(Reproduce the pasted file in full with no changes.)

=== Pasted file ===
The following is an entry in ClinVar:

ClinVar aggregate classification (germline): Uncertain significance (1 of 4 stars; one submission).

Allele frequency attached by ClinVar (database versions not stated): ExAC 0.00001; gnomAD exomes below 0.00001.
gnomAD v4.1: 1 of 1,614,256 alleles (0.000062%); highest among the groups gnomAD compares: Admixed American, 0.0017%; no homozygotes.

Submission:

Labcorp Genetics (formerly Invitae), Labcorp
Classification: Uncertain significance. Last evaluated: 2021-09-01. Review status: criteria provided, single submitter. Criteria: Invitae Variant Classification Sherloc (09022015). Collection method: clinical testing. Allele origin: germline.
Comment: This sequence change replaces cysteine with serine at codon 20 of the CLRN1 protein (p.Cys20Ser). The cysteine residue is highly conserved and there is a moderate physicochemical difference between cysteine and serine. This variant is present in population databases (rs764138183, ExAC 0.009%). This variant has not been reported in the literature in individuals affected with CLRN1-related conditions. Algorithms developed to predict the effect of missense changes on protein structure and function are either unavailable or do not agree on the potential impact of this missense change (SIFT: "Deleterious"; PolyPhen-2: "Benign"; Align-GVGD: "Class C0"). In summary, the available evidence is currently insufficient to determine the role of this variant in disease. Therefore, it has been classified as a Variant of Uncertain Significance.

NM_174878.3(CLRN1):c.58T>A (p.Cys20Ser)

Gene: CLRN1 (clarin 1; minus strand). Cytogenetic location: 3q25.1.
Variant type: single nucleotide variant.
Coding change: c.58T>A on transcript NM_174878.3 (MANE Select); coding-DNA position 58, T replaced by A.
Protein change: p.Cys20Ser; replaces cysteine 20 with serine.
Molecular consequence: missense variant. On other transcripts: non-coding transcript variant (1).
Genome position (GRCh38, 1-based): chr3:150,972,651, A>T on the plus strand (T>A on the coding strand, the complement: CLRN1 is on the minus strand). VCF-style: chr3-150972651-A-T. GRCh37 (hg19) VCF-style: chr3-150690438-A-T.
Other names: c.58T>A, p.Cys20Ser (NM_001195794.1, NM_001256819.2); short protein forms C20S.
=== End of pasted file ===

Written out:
The following is an entry in ClinVar:

ClinVar aggregate classification (germline): Uncertain significance (1 of 4 stars; one submission).

Allele frequency attached by ClinVar (database versions not stated): ExAC 0.00001; gnomAD exomes below 0.00001.
gnomAD v4.1: 1 of 1,614,256 alleles (0.000062%); highest among the groups gnomAD compares: Admixed American, 0.0017%; no homozygotes.

Submission:

Labcorp Genetics (formerly Invitae), Labcorp
Classification: Uncertain significance. Last evaluated: 2021-09-01. Review status: criteria provided, single submitter. Criteria: Invitae Variant Classification Sherloc (09022015). Collection method: clinical testing. Allele origin: germline.
Comment: This sequence change replaces cysteine with serine at codon 20 of the CLRN1 protein (p.Cys20Ser). The cysteine residue is highly conserved and there is a moderate physicochemical difference between cysteine and serine. This variant is present in population databases (rs764138183, ExAC 0.009%). This variant has not been reported in the literature in individuals affected with CLRN1-related conditions. Algorithms developed to predict the effect of missense changes on protein structure and function are either unavailable or do not agree on the potential impact of this missense change (SIFT: "Deleterious"; PolyPhen-2: "Benign"; Align-GVGD: "Class C0"). In summary, the available evidence is currently insufficient to determine the role of this variant in disease. Therefore, it has been classified as a Variant of Uncertain Significance.

NM_174878.3(CLRN1):c.58T>A (p.Cys20Ser)

Gene: CLRN1 (clarin 1; minus strand). Cytogenetic location: 3q25.1.
Variant type: single nucleotide variant.
Coding change: c.58T>A on transcript NM_174878.3 (MANE Select); coding-DNA position 58, T replaced by A.
Protein change: p.Cys20Ser; replaces cysteine 20 with serine.
Molecular consequence: missense variant. On other transcripts: non-coding transcript variant (1).
Genome position (GRCh38, 1-based): chr3:150,972,651, A>T on the plus strand (T>A on the coding strand, the complement: CLRN1 is on the minus strand). VCF-style: chr3-150972651-A-T. GRCh37 (hg19) VCF-style: chr3-150690438-A-T.
Other names: c.58T>A, p.Cys20Ser (NM_001195794.1, NM_001256819.2); short protein forms C20S.